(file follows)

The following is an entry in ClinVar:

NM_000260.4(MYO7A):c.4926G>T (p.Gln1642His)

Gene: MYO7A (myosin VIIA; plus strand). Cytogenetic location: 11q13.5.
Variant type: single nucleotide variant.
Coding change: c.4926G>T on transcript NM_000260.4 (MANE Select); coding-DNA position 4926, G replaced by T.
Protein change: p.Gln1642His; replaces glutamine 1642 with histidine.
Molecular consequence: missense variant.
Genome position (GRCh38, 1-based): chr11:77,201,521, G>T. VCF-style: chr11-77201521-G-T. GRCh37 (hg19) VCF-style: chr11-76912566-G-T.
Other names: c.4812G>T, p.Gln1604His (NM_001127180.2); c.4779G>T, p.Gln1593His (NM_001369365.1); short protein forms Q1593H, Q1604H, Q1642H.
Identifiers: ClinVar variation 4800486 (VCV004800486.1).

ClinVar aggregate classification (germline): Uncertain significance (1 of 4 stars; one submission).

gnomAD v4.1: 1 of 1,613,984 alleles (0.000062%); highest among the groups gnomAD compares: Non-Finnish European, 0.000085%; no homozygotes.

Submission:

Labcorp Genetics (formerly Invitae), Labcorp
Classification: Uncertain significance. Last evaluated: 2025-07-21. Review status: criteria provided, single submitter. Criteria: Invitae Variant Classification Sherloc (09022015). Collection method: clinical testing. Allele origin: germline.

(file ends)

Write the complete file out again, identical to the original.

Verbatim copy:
The following is an entry in ClinVar:

NM_000260.4(MYO7A):c.4926G>T (p.Gln1642His)

Gene: MYO7A (myosin VIIA; plus strand). Cytogenetic location: 11q13.5.
Variant type: single nucleotide variant.
Coding change: c.4926G>T on transcript NM_000260.4 (MANE Select); coding-DNA position 4926, G replaced by T.
Protein change: p.Gln1642His; replaces glutamine 1642 with histidine.
Molecular consequence: missense variant.
Genome position (GRCh38, 1-based): chr11:77,201,521, G>T. VCF-style: chr11-77201521-G-T. GRCh37 (hg19) VCF-style: chr11-76912566-G-T.
Other names: c.4812G>T, p.Gln1604His (NM_001127180.2); c.4779G>T, p.Gln1593His (NM_001369365.1); short protein forms Q1593H, Q1604H, Q1642H.
Identifiers: ClinVar variation 4800486 (VCV004800486.1).

ClinVar aggregate classification (germline): Uncertain significance (1 of 4 stars; one submission).

gnomAD v4.1: 1 of 1,613,984 alleles (0.000062%); highest among the groups gnomAD compares: Non-Finnish European, 0.000085%; no homozygotes.

Submission:

Labcorp Genetics (formerly Invitae), Labcorp
Classification: Uncertain significance. Last evaluated: 2025-07-21. Review status: criteria provided, single submitter. Criteria: Invitae Variant Classification Sherloc (09022015). Collection method: clinical testing. Allele origin: germline.